Inside bakery

3. Social media. This may sound old hat. Every business uses Facebook, right? We were giving all social media platforms a go and spreading ourselves too thinly. Pinterest wasn’t right for us as we weren’t selling from it so we stopped. Linkedin always felt an odd fit, so we now leave it alone. We were posting religiously on Facebook but weren’t measuring things to figure out which posts were most effective. Nor did we have a Facebook ad strategy in place. We’re now addressing this and getting more analytical.

Instagram has been a revelation in terms of how effective a (free) marketing tool it is. We now post giveaways on Instagram to help drive traffic to our online shop. We get sales from this and can therefore justify the time needed to keep up to date with all the Insta add-ons (reels, stories etc). Lockdown has gifted us time to look critically at what we should continue to do and what we should drop and not beat ourselves up about not doing all things social media. Less is sometimes more.

4. Valuing your values. With this extra time we decided to select one of our core company values and invest time in it. We chose our BeeGreen initiative which we started back in 2009. We recycle all of our waste, use 40% solar power (on a sunny Dorset day) and have reduced plastics to a minimum. We could still do more.

We’ve now shopped around on electricity deals and as of October 2021 we will be running on 100% renewables, including our own solar panel supply.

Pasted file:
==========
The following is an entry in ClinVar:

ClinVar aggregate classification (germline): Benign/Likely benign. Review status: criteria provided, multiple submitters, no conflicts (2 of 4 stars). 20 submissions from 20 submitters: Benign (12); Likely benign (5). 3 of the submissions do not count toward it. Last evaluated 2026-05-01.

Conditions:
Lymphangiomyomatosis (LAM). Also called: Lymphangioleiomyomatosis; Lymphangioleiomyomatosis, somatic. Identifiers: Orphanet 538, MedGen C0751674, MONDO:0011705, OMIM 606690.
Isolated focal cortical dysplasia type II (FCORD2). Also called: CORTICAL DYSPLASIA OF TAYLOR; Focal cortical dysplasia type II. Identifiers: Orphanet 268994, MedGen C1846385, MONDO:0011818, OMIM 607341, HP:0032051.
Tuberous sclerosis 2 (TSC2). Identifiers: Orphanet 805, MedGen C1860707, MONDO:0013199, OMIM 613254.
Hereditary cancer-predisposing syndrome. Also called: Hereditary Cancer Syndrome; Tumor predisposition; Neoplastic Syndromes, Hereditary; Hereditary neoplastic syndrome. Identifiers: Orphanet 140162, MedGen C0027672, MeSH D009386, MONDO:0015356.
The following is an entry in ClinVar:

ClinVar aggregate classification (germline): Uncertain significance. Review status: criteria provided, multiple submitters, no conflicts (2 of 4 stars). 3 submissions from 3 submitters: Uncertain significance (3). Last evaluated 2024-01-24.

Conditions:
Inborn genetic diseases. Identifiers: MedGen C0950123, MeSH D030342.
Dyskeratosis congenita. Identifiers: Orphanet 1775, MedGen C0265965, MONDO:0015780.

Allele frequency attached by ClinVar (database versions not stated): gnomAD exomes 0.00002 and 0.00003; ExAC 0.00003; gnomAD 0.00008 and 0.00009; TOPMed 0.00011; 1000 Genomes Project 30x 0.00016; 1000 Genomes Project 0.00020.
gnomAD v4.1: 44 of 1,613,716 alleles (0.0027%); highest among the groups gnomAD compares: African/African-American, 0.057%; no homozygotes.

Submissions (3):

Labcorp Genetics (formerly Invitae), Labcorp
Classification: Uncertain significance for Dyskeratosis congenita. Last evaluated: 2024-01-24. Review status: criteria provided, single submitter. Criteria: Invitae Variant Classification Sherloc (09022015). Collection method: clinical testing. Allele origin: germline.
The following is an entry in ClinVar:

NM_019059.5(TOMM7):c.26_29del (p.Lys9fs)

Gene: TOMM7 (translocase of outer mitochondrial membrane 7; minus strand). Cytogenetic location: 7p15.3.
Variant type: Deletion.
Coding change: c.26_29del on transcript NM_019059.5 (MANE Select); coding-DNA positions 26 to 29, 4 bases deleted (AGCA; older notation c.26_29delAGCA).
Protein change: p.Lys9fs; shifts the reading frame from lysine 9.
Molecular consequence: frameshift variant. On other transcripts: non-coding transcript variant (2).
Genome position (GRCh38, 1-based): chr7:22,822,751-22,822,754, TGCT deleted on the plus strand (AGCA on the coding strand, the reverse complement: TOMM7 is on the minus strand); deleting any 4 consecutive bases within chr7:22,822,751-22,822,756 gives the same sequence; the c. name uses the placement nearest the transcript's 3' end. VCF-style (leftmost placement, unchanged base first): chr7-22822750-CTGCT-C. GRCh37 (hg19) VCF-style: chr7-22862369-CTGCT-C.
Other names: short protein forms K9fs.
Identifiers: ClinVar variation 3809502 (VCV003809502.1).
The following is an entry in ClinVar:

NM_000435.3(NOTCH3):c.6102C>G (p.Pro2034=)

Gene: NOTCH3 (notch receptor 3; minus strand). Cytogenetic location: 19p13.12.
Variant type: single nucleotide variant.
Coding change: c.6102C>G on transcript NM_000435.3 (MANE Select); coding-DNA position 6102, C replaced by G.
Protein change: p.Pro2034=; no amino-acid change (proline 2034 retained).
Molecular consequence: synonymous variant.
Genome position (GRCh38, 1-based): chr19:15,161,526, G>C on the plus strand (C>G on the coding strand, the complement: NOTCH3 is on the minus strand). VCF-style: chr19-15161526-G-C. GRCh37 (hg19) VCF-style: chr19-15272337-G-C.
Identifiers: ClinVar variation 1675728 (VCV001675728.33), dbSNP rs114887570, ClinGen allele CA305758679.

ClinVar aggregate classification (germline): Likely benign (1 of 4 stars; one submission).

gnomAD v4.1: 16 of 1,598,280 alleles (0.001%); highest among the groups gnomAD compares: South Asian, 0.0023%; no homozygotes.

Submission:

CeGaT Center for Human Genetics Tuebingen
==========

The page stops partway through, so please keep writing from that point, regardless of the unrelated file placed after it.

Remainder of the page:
We’re launching a tree planting programme this Autumn. We will plant a tree for online customers who buy a year of cake subscriptions.

All of our packaging (except the pesky flow wrap film) is now plastic free and recyclable.

To conclude: A round up of new ideas to offer online:

  • Customers are telling us they want local, hand made, artisan gifts to send to love ones. They are actively seeking out non supermarket brands. They also want to support local small businesses (#supportsmallbusiness)
  • Self care is a growing trend. Working from home, lots of folk now need to break up the monotony of a working week with a little parcel of loveliness to indulge in. Our collaboration with Bek Bek Makes was in response to this trend.
  • Traditional gifting occasions are super popular. Mother’s Day and Easter are set to be bigger than ever in the UK this year. Not being able to eat out or meet up, we can still send some sunshine to loved ones. Do check out our Mother’s Day gifting ideas here
  • Letterbox gifts from cakes to flowers to candles are very much on trend. Avoiding the need to be in when the postman knocks- and no need for a signature makes deliveries hassle free.
  • No more green wash. Consumers want to know much more about a company’s eco credentials. For example, what energy sources are they using?
  • Plastic free packaging is entering the mainstream. Limited recyclability of packaging materials is coming in for consumer scrutiny.

We’d love to hear your thoughts. Was this relevant? How can we improve our content for you?